Senate

NV-Sen: By now you should have seen the news that freshman Rep. Jackie Rosen (D) will run for Senate against Sen. Dean Heller, one of the most vulnerable Republican incumbents this cycle. Read through our post to find some Great Mentioner action.

Yesterday before this news a PPP (D) poll dropped showing generic D leading Heller 46%-39% (for context, this sample voted Hillary over Trump and Johnson 46%-43%-3%).

Governor

MN-Gov, St Paul Mayor: The Philando Castile verdict threw a monkey wrench into local DFL politics. Literally the morning after the verdict dropped, Democrats held the St Paul city convention. That meant some activists were out late occupying I-94 and showed up the next morning for some electioneering. The two Democratic candidates for governor with the closest ties to St Paul, State Rep. Erin Murphy and St Paul Mayor Chris Coleman, each dropped press releases on the subject. Murphy’s was more straight-forward, calling for changes in “use of force” laws, while Coleman’s was more political-speakish.

The decision also reverberates in the mayoral race, where candidates all condemned the verdict and one, embattled council member Dai Thao, actually brought a friend of Castile to speak for him. FWIW, no endorsement for mayor was dropped at the convention, with council member Melvin Carter leading the pack in balloting and a primary now on its way.

VA-Gov, VA-10: Our friend Miles Coleman at DDHQ explains why Corey Stewart’s Confederate revival campaign won in VA-10 in NoVa of all places with his trademark pretty maps. Stewart managed to consolidate some anti-Trump voters and benefited from low Republican primary turnout and a third wheel candidate sucking some of Gillespie’s oxygen from the room. For more on Stewart’s almost-upset, see this article in The Atlantic.

House

GA-6: A sampling of articles to read as E-day hits.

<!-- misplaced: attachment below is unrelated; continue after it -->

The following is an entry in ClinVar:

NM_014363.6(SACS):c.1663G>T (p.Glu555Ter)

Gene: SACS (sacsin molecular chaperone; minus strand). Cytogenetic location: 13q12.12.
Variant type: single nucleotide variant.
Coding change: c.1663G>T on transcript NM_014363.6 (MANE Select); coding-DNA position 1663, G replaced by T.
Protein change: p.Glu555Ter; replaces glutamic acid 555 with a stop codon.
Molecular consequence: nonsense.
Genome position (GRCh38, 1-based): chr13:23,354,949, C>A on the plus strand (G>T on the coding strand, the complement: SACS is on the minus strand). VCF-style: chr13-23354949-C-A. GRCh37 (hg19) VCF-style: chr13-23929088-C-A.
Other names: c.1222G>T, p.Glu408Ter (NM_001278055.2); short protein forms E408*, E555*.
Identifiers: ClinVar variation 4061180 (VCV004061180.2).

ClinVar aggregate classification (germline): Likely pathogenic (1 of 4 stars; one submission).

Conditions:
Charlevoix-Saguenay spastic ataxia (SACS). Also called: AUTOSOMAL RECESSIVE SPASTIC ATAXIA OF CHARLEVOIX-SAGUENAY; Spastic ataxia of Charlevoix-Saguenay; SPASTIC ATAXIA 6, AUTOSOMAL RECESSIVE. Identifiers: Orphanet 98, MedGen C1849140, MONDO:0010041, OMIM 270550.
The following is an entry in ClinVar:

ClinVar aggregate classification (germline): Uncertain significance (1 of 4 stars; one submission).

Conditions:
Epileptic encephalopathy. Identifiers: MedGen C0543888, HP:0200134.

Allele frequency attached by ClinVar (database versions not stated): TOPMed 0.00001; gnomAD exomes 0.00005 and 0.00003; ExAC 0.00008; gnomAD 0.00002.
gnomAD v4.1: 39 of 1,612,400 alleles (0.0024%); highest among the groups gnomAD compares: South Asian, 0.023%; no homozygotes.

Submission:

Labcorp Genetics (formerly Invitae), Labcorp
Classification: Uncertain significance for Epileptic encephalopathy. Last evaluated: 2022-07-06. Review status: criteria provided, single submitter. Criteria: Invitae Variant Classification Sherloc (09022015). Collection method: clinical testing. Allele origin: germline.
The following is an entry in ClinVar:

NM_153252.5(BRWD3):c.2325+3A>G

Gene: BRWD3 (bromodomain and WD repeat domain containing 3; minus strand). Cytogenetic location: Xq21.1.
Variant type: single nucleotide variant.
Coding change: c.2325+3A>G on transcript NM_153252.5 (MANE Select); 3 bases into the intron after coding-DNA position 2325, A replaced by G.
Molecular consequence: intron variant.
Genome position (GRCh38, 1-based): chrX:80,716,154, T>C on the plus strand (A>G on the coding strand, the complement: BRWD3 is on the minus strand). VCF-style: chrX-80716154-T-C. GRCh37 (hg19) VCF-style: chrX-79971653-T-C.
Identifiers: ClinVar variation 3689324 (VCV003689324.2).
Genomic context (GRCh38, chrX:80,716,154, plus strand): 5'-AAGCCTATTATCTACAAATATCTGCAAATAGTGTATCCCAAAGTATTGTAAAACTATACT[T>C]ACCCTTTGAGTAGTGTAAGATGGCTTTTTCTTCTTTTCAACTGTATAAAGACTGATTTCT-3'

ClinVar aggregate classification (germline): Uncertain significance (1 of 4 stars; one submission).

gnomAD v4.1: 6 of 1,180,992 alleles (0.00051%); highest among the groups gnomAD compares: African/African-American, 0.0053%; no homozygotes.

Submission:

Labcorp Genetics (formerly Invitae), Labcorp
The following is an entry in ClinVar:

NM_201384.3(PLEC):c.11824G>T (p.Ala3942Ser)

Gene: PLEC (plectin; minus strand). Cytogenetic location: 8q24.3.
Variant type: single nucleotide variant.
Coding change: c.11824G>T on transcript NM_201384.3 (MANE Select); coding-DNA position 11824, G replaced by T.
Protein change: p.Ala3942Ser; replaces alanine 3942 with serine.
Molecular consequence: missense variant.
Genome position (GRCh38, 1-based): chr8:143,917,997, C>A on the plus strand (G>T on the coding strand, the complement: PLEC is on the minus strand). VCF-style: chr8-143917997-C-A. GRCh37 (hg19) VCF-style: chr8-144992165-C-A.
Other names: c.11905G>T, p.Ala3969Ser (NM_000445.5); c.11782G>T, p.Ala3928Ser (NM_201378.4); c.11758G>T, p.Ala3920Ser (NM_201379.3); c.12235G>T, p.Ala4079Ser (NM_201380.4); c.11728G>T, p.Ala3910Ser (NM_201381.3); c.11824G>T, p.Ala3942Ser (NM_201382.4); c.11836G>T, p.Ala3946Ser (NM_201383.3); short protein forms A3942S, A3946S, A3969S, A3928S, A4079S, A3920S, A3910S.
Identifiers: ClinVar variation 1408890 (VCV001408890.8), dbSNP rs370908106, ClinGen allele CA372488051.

SC-5: Roll Call reminds us not to forget about today’s other special election, where a few national Dem leaders parachuted in but no money or real support for poor Archie Parnell (D). The article even catches one member of DCCC leadership not even knowing his name!

MN-3: Tonka Bay (pop. 1500) councilman Adam Jennings is the latest Democrat to file against Rep. Erik Paulsen (R) in this affluent seat in the historically Republican southwest suburbs of Minneapolis. Of course, if former State Sen. Terri Bonoff couldn’t do it riding a strong performance here from Hillary last cycle, hard to see how things change now.

WI-1: Ironworker Randy Bryce (D), who ran for local office in 2012, 2013, and 2014, is now running against Speaker Paul Ryan. While supporting candidates against the Speaker here is not as foolhardy as the hundreds of thousands of dollars thrown at Nancy Pelosi’s seat the last few years (see Dennis, John), Ryan still won with 55% in has last close-ish race in 2012, and he took over 60% the last two cycles. Still, credit where credit is due for this great web ad from Bryce. It opens with Ryan discussing tough options on health care and Bryce’s own mom’s struggles, and ends with Bryce offering to trade jobs with Ryan. Bravo for a good hit, though it’s only a web ad with his announcement.